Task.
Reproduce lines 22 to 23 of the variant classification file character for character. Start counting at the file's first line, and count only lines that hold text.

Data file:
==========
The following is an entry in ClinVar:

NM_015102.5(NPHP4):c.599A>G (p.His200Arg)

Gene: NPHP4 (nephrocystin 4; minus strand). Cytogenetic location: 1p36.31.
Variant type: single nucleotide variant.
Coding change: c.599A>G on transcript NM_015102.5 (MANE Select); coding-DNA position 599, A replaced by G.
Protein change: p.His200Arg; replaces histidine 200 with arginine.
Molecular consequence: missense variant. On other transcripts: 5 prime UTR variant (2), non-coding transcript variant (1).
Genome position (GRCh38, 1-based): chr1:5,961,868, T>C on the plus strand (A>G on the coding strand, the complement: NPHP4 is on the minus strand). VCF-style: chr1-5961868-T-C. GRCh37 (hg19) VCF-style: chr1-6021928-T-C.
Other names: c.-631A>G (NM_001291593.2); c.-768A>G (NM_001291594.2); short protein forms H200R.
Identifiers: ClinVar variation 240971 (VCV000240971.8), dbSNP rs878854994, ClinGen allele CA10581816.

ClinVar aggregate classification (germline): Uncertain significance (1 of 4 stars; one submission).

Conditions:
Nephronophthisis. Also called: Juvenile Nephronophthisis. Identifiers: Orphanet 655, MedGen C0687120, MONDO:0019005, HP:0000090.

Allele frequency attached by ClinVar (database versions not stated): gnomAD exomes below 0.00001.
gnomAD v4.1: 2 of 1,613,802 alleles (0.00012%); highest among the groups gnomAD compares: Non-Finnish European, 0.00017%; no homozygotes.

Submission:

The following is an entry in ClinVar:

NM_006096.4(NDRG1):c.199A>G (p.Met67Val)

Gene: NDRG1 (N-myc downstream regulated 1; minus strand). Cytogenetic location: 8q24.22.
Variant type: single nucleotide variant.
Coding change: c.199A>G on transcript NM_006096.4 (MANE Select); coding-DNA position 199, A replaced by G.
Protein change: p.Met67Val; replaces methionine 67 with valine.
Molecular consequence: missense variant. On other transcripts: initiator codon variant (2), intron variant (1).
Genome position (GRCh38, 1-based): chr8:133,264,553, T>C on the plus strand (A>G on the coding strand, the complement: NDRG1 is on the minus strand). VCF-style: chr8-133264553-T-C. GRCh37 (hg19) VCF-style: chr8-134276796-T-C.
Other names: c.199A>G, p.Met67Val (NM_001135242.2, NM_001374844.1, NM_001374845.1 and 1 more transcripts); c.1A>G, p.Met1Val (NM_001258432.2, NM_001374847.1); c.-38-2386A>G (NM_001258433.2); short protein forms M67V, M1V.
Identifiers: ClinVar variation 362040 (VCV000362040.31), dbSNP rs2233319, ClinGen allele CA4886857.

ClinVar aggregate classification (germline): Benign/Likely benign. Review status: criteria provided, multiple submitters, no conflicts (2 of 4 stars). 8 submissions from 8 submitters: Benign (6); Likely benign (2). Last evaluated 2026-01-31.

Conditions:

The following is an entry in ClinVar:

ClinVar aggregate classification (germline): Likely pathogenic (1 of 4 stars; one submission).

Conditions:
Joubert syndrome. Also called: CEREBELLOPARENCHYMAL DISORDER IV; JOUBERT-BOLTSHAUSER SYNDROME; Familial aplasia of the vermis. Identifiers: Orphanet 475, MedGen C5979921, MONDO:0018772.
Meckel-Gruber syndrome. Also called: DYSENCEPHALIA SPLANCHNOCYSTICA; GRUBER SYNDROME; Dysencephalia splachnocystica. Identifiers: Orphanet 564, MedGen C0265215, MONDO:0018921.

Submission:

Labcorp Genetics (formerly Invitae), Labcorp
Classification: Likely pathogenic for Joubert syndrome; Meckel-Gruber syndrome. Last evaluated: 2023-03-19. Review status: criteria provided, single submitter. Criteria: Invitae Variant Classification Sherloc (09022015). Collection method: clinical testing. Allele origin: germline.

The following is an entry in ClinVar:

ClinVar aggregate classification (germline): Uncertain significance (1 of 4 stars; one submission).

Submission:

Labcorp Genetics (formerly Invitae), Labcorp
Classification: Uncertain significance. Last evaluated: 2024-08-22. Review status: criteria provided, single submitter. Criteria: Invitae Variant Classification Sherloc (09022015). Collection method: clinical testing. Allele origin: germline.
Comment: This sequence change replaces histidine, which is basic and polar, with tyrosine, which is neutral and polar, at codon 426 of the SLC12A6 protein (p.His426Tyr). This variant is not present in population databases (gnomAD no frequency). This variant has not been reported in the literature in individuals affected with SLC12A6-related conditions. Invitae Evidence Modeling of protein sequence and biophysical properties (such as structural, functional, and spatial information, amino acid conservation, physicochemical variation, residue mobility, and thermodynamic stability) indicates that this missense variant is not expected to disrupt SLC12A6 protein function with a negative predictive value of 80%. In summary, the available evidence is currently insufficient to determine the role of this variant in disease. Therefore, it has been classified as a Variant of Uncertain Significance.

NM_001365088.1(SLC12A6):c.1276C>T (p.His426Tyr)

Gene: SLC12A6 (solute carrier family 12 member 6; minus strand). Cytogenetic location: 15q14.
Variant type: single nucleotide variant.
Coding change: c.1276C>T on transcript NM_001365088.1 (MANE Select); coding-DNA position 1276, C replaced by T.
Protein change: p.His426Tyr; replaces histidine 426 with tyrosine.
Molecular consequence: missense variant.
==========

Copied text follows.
Protein change: p.Met67Val; replaces methionine 67 with valine.
Molecular consequence: missense variant. On other transcripts: initiator codon variant (2), intron variant (1).